A Decatur man walked free from the Macon County Courthouse today thanks to the efforts of the Illinois Innocence Project (IIP) at the University of Illinois Springfield. Newly discovered DNA evidence proves that Charles Palmer did not commit the 1998 murder of William Helmbacher.
On November 16, a Macon County judge overturned Palmer’s conviction and life sentence for first-degree murder and awarded him a new trial. The Macon County State’s Attorney declined to retry the case on November 23.
The case was overturned after DNA evidence, which was never tested by police, including the victim’s fingernail scrapings and hair found in the victim’s hand, was tested by the Illinois Innocence Project. In both cases, the DNA was not a match to Palmer.
“IIP filed a petition seeking a new trial based on this newly discovered DNA evidence,” said John Hanlon, executive director of the Illinois Innocence Project. “The prosecution, to their credit and in light of the newly discovered DNA evidence, agreed first to a new trial and today dismissed the case entirely.”
Helmbacher died in his Decatur apartment after suffering numerous blows to the head with a hammer. Another Decatur man, who lived in an adjoining apartment, became the lead suspect when he was arrested while carrying a plastic bag filled with the victim’s personal possessions. The man initially told the police that he knew nothing about the murder. However, after making a deal for himself whereby the murder charges were dismissed, he gave a statement to the police implicating Palmer.
The man also identified a pair of shoes “similar” to those supposedly worn by Palmer the evening of the crime. The crime lab found no evidence on them, though police said the apartment had been awash with blood. The lab returned the shoes to police, who sent them back with the request to “take them apart and check again.” This time, under layers of one shoe, three tiny spots of blood said to be from the victim were found. The evidence regarding these spots of blood would likely be inadmissible by today’s standards.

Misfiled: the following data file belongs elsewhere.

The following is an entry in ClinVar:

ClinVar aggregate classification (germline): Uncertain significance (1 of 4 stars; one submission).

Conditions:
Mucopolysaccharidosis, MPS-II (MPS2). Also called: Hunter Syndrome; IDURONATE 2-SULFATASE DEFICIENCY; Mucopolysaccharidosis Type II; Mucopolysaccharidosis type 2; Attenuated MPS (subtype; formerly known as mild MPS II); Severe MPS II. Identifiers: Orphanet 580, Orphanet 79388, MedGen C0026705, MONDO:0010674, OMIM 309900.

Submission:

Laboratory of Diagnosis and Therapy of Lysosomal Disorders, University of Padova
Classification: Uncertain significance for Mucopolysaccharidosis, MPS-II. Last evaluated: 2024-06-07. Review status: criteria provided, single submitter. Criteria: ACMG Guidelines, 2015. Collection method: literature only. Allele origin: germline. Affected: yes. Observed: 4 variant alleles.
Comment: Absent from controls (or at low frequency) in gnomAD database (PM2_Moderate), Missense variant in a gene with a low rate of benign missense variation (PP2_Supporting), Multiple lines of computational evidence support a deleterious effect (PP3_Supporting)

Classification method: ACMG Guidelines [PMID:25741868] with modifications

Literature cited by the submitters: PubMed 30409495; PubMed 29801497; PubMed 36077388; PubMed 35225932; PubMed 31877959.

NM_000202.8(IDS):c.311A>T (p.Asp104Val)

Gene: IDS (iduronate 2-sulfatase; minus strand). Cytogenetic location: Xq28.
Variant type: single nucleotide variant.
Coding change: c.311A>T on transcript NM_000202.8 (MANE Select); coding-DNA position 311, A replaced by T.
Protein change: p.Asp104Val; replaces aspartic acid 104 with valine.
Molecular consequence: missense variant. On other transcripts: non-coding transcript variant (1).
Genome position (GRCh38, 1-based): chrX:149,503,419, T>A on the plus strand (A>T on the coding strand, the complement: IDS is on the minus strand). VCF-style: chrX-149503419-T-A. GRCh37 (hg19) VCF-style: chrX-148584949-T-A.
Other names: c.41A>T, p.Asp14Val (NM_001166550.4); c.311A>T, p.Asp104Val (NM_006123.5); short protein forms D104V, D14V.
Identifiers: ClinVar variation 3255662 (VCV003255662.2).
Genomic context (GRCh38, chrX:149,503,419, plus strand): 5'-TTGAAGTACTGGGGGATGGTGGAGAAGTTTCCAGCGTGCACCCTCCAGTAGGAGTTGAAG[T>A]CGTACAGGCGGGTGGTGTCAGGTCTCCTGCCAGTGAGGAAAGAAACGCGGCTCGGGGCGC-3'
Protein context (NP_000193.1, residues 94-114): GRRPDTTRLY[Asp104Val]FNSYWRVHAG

“While the police sent the shoes to the lab twice based on a supposed hunch that they should be examined again, they never sent to the lab even once the key biological evidence that had been collected at autopsy,” said Hanlon.
During jury deliberations at the April 2000 trial, the jury sent four distinct notes to the court, asking for every critical item of evidence. The jury also informed the court that they were “deadlocked”, and deliberated for 13 hours before finding Palmer guilty of murder – but not guilty of residential burglary.
A motion for DNA testing of numerous items of evidence was filed in 2010 and argued in 2011. The court permitted Palmer to test the fingernail scrapings and the hair but denied testing on all other items. The Illinois Innocence Project, through Hanlon, represented Palmer from 2011 through 2016, filing and litigating a number of motions toward deeper DNA testing of the evidence, and shepherding the evidence through various forms of testing.
“This case exemplified true teamwork by the Illinois Innocence Project,” said Hanlon. “Six UIS students, along with numerous IIP staffers and volunteers, worked on this case over the years, along with another six law school students from the University of Illinois at Urbana-Champaign College of Law.”
Illinois Innocence Project Chicago Legal Director Lauren Kaeseberg began assisting with the case in fall 2016.
The DNA testing in Palmer’s case was made possible by federal grants awarded in 2010 and 2012 to the University of Illinois Springfield for use by the Illinois Innocence Project.